Ok, so. I'm a foreigner living in a foreign land. I don't understand the culture, the politics, the social interactions. I know this. But sometimes things happen and it makes my brain hurt. I want so badly to go off on a diatribe, but I know I cannot.

Example. Today I went into 2b for my English lesson. My dear, respectful teaching partner had just finished his music lesson with them. I put the kids on an activity, and while I am circulating the room I notice their music sheets out on a few tables. Now, they usually learn very cheesy songs from the 80s and I find it cute. I'm talking "We will rock you" and "Supertrooper." It's really adorable that my second graders could totally rock any late 70s/early 80s karaoke contest they should ever find themselves in.

So I pick up the sheet and look at what they were learning today: Money, money, money by ABBA. I'll treat you to the first verse.

I work all night, I work all day, to pay the bills I have to pay
Ain't it sad
And still there never seems to be a single penny left for me
That's too bad
In my dreams I have a plan
If I got me a wealthy man
I wouldn't have to work at all, I'd fool around and have a ball

!!!!!! So now here I am, gaping at the horrible sexism inherent in these lyrics, and at the classism, and at that special brand of late-70s materialism. Now, keep in mind that Hungarians in general are rather more.... traditional than I'm used to. For example, I've never walked into a room behind my teaching partner. I'm not allowed to help men carry things. Little girls, as young as three, are scolded for sitting in sandboxes because of the theory that being cold in the bum region might hurt their fertility, and, thus, their worth as a human being.

So. I don't want the second graders internalizing this message. I don't want the girls internalizing that perhaps they don't need to worry about anything beyond finding a wealthy man to marry. I don't want the boys internalizing that if they should wind up not being wealthy, no girl will want them. I don't want any of them internalizing that money is so damn important, especially in a romantic relationship.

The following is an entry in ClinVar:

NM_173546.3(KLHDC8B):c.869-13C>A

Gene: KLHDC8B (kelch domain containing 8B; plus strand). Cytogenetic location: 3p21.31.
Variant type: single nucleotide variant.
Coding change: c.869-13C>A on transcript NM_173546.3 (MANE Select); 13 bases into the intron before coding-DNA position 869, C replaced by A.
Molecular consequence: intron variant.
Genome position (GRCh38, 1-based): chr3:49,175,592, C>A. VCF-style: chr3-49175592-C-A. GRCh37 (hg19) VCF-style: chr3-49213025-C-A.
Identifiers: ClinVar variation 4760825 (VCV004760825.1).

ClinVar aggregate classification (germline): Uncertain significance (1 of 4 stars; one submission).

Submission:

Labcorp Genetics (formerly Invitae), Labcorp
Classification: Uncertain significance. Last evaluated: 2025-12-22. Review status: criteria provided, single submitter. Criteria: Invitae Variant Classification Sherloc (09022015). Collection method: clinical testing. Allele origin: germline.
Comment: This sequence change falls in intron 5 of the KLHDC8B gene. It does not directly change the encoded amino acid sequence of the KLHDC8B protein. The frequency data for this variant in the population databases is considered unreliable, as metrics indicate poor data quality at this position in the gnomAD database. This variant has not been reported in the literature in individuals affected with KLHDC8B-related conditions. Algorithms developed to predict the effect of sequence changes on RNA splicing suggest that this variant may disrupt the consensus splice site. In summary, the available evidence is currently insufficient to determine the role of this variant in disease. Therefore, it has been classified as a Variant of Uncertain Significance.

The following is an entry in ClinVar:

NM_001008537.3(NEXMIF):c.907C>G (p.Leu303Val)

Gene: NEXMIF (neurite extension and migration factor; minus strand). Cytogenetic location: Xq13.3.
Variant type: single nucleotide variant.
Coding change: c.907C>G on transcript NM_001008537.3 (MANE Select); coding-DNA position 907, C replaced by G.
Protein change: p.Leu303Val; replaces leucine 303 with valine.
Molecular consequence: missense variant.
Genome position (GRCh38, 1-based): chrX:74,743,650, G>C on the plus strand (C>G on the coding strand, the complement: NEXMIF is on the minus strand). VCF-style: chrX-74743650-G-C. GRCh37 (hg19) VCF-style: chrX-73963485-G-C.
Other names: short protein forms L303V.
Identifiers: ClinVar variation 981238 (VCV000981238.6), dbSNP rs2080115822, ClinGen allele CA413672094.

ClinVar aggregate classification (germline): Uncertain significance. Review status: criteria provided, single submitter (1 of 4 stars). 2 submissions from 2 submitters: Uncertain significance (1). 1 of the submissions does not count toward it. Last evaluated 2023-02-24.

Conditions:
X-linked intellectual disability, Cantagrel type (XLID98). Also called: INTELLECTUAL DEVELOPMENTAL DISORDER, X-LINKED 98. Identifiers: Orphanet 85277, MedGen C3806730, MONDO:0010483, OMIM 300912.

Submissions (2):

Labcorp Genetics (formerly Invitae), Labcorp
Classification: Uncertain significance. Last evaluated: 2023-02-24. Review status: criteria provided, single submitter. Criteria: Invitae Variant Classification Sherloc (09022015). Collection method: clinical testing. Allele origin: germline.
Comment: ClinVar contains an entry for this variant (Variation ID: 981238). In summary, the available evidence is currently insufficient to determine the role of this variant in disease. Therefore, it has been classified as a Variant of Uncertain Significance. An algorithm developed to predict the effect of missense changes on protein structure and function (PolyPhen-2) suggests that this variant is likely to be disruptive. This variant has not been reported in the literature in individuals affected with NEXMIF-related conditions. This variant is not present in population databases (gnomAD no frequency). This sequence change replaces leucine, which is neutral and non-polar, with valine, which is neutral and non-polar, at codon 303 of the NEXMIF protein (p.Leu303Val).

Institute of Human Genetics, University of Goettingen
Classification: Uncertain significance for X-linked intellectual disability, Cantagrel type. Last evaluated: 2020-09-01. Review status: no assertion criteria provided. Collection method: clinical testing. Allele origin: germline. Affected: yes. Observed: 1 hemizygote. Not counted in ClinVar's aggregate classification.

In America, I would have marched up to my teaching partner and been like "WHAT the hell?!?"

But I'm in Hungary. I know he's not particularly sexist. And bringing up the what the hell also opens the whole ESL can-of-worms. If I say, "Do you understand what these lyrics actually say?" which he probably does not, he'll descend into a week's worth of my-English-sucks depression. Either way: I'm offending him.

So what do I do? What can I do, ever? I shut up, and I write a blog, and I continue to be a foreigner in a country that I just don't understand sometimes.

PS: Lyla and I have gone out and obtained internet. However, we are having technical difficulties with it. It should be fixed up in a matter of days, and then I will have mostly-reliable internet in the flat. Win.

Thursday, January 15, 2009


Let me preface this blog by saying that in the two weeks since I've returned to Hungary, I spent the first week horribly debilitated by both jet lag and a deathly, can't-breathe, wake-up-convinched-I'm-drowning style head cold. I then pretty much healed from that, got over the jet lag, and headed off to Heves for the weekend and the long-anticipated Mexikoi Buli. There, I had 7 hours of totally raucous and crazy fun before I was struck down with horrible, horrible death. So let me just state: I have not eaten any solid food other than toast and dry Hungarian granola bars that has lasted more than ten minutes in my stomach since Friday evening. It's Thursday afternoon. I'm starting to become a little loopy. Today, though, I don't suffer the horrible stabbing stomach pains I have been suffering the past week, so I think tonight might be the night for some pasta. Oh yes.